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The Port King

Gautam Adani's port empire has expanded dramatically in the past decade. But it also faces challenges.

The rising star: The volume of cargo handled by Gautam Adani-owned ports and terminals has increased to 144.25 MMT in 2014/15 from 13 MMT in 2005/06 The rising star: The volume of cargo handled by Gautam Adani-owned ports and terminals has increased to 144.25 MMT in 2014/15 from 13 MMT in 2005/06

Karan Adani gives away very little in his interactions. But the elder son of Gautam Adani, a management graduate from Purdue University in the US, who was elevated from Executive Director to CEO of Adani Ports and SEZ Ltd (APSEZ) in January this year, is upfront about his intention to make the company - already the country's leading private port operator - even bigger. "We are planning not only for the biggest vessels which are plying the seas right now, but also for bigger ones still on the drawing board," he says.

The reference is to the new port of Vizhinjam the company is building in Kerala. The Rs 7,525-crore project, a collaborative effort with the Kerala government and set for completion before 2020, will have a capacity of 3.5 million TEU (twenty foot equivalent units - a standard measure of ship and port sizes), expandable to 4.3 million TEU and allows for a draft (the maximum a ship can sink into the water on loading) of 18.5 metres. (In comparison, Mundra port has a capacity of 2.77 million TEU, while the total Indian port capacity put together is 11 million TEU.) Karan Adani was deeply involved in the negotiations with the Kerala government that finally led to the port being awarded to his group. He wants Vizhinjam to be a truly global trans-shipment hub, rivaling the biggest in the region, Colombo. The Sri Lankan capital's port costs are currently much lower than India's, but that does not bother him. "We are looking to compete with Colombo both on operational efficiency and cost," he says. "At Vizhinjam, we'll have the flexibility to charge rates that will be competitive with Colombo."

Another Karan Adani preoccupation is inland waterways - and the impact their improvement could have on his business. At the earnings' conference call of the company's top management with analysts in February, the only time he spoke was when waterways were mentioned. "We see a potential of almost 30 MMT (million metric tonne) of cargo, which can move through inland waterways," he said. Being the only player in the sector with ports all along the country's coastline, APSEZ is uniquely placed to utilise waterways to its advantage, more so if they are developed further under the Sagarmala programme, aimed at improving the infrastructure of ports that was announced by the government in March last year.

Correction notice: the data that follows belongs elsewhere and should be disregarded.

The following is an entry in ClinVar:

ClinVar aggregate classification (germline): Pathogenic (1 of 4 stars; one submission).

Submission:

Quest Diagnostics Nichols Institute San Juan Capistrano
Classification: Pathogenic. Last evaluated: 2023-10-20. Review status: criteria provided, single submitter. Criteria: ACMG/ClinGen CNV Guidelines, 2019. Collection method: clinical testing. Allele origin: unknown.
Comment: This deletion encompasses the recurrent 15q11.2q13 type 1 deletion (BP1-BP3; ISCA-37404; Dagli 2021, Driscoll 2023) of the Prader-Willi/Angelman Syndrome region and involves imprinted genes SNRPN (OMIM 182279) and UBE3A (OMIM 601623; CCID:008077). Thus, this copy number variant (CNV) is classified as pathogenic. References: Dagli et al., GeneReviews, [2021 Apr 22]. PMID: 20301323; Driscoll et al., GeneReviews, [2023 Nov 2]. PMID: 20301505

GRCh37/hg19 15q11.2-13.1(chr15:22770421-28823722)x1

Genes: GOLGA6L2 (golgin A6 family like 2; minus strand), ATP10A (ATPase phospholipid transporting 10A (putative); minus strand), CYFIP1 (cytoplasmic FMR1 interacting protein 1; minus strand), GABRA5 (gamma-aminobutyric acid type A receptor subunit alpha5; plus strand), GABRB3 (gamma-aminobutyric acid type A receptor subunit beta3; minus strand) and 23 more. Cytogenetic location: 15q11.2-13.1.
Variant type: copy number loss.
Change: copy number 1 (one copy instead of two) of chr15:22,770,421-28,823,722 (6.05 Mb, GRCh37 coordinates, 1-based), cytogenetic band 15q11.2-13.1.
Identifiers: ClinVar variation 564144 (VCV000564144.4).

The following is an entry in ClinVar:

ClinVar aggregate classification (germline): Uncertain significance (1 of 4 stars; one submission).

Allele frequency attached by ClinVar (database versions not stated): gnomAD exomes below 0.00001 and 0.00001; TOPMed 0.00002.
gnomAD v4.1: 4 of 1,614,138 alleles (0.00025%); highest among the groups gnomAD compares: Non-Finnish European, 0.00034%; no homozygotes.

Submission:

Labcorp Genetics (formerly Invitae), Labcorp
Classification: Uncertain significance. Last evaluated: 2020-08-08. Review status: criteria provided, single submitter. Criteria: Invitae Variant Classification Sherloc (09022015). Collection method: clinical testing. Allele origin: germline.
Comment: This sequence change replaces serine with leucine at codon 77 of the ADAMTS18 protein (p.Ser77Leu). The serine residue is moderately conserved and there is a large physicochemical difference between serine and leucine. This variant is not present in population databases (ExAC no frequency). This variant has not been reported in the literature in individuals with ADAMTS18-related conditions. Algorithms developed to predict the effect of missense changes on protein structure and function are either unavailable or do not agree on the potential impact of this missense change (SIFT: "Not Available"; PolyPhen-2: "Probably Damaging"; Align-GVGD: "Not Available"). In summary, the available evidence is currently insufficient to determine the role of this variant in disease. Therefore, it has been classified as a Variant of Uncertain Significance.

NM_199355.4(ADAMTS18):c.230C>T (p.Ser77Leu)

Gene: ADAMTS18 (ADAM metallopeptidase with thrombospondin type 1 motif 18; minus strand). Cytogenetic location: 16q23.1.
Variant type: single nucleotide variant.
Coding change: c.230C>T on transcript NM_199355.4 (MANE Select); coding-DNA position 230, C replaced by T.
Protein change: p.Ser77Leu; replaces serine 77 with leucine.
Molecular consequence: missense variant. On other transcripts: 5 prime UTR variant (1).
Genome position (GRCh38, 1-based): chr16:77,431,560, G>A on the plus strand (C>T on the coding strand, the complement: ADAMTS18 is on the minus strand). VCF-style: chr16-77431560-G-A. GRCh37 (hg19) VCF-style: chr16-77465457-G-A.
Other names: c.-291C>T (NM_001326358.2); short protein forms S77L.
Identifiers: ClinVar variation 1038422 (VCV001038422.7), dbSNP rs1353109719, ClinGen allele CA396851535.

Starting with the takeover of a single jetty in Mundra, Gujarat, in 1994, APSEZ now operates 14 terminals across 10 ports (including two partially built ones, Vizhinjam and the container depot of Ennore in Tamil Nadu) in six states. It is building a new container terminal in Mundra in partnership with French shipping giant CMA Terminals and another in Tuticorin, in an alliance with agri-infrastructure major National Collateral Management Services Ltd (NCML). It also has two single-point mooring (SPM) facilities in Mundra to evacuate crude oil on the high seas. In comparison, global major Dubai Ports (DP) World has a presence in seven ports, while Essar, though it has eight terminals, uses them mostly for its captive cargo.

The company's name has changed over the years as its activities and areas of operations increased, from Gujarat Adani Port Ltd in 1998 to Mundra Port and Special Economic Zone in 2006, when it was merged with a group company created earlier to run the SEZ Adani set up in Mundra, to APSEZ in 2012, as the company expanded way beyond Mundra and, indeed, Gujarat. It had revenues of Rs 6,838 crore and profit after tax of Rs 2,314 crore in 2014/15, a rise of 24 per cent and 33 per cent, respectively, over the previous year. Its market valuation is a whopping Rs 49,300 crore, of which promoters Adani hold 56.26 per cent.

While Dhamra port in Odisha was bought from L&T Infrastructure Development Projects Ltd and Tata Steel for Rs 5,500 crore in May 2014, and Kattupalli in Tamil Nadu is still owned by L&T with APSEZ as its operator, the remaining are all greenfield projects. Together, Adani's ports handled 147 MMT, or around 15 per cent of the total cargo that passed through Indian ports in 2014/15, with Mundra alone accounting for 111 MMT. Gautam Adani's ambition, however, goes even higher - he wants 200 MMT per annum at Mundra alone by 2020, while raising capacity at all his ports taken together from 339.3 MMT per annum at present to 579.3 MMT. He is also considering buying a couple of ports overseas. Growth in the ports business will support his other interests, too - especially exports and power, given the country's dependence on imported coal. The ambition, however, will be tested against some hard realities.

Sea Changes Ahead